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Freelisting on Costs and Value in Health Care by Pediatric Attending Physicians

Published:April 09, 2015DOI:https://doi.org/10.1016/j.acap.2015.02.003

      Abstract

      Objective

      In preparation for the development of a curriculum on health care costs and value for pediatricians, the goal of this study was to assess pediatricians' baseline perceptions about the concepts of “cost” and “value” in health care, and topics that should be included in a curriculum that teaches about costs and value in pediatrics.

      Methods

      Physicians in the Department of Pediatrics at The Children's Hospital of Philadelphia received an online freelisting survey asking them to generate lists of words that come to mind when thinking about “costs” in health care, “value” in health care, and topics to include in a curriculum on costs and value in pediatrics. AnthroPac software generated salience scores, indicating the relative importance of each term.

      Results

      A total of 207 surveys were completed for a 40% response rate. For the “cost” prompt, the most salient responses were “excessive,” “waste,” and “insurance.” For the “value” prompt, the most salient responses were “outcomes” and “quality.” For elements to include in a curriculum, the most salient responses were “insurance” and “costs.” Analyzing responses based on years in practice, percentage clinical time, and division resulted in slightly different lists and salience scores.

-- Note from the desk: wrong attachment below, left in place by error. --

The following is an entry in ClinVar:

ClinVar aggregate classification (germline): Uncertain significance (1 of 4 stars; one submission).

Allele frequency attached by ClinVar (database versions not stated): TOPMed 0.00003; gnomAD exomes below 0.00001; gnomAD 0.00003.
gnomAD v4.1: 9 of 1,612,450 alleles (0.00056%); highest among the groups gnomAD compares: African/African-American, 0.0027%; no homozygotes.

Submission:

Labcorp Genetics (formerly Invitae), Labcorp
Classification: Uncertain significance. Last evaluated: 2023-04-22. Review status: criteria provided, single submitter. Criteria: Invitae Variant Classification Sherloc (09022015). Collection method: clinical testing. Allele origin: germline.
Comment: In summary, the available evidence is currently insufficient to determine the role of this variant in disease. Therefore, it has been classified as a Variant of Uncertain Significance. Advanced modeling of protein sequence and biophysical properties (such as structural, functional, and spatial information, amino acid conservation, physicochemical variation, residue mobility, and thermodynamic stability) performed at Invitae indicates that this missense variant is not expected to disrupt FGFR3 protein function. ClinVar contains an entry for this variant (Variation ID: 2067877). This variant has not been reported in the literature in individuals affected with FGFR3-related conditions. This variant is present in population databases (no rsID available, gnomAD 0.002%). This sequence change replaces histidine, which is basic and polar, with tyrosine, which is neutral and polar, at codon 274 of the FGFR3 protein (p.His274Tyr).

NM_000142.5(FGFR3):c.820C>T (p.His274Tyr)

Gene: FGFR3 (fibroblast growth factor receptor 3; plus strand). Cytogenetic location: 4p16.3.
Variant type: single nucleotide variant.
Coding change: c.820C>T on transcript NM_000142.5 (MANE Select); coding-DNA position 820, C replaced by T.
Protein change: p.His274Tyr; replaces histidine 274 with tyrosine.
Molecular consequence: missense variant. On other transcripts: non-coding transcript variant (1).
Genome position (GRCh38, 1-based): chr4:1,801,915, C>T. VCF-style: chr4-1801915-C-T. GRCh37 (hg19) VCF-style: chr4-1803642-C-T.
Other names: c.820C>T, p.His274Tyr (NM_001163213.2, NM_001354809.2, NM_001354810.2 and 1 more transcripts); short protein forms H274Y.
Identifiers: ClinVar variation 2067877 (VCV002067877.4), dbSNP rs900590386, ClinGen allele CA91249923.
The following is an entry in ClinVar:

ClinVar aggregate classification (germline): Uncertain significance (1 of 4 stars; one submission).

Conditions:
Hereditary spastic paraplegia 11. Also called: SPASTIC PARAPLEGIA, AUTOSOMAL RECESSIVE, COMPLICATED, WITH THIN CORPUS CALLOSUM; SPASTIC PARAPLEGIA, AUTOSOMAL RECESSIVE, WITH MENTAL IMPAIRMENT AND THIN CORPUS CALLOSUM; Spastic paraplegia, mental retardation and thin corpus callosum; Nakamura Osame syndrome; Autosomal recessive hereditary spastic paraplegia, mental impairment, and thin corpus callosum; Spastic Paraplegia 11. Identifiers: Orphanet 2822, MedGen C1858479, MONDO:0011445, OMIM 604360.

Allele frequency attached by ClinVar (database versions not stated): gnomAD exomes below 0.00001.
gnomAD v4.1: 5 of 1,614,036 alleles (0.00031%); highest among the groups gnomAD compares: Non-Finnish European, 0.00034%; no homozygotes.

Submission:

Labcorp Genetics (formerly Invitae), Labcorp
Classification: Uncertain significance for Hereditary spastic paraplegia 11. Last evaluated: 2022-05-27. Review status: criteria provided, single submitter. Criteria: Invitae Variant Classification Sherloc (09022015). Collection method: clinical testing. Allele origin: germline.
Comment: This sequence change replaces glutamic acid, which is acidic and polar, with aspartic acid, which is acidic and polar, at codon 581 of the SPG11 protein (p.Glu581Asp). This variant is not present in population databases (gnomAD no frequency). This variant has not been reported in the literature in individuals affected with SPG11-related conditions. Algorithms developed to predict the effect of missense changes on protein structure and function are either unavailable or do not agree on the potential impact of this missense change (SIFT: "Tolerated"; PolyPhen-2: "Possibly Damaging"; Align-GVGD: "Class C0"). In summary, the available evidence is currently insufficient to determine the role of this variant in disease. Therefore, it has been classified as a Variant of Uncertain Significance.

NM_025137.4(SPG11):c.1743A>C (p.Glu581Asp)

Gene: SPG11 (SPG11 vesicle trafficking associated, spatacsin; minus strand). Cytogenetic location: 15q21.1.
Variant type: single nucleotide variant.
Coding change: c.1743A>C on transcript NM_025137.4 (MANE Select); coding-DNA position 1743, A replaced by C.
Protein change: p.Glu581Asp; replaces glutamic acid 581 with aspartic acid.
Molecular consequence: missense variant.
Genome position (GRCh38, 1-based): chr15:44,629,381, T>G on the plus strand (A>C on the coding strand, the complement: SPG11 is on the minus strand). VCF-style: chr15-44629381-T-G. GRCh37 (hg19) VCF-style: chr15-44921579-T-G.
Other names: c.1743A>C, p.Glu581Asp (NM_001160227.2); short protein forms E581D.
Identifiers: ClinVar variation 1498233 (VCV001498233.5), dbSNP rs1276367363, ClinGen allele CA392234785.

Conclusions

      In this freelisting exercise, there was general agreement that health care costs are “excessive,” that “outcomes” and “quality” are integral to value, and that there is a need for education in these areas, especially around “insurance.” Differences based on years in practice, percentage clinical time, or division can inform the development of targeted curricula that consider the needs, knowledge, and interests of these groups.

      Keywords

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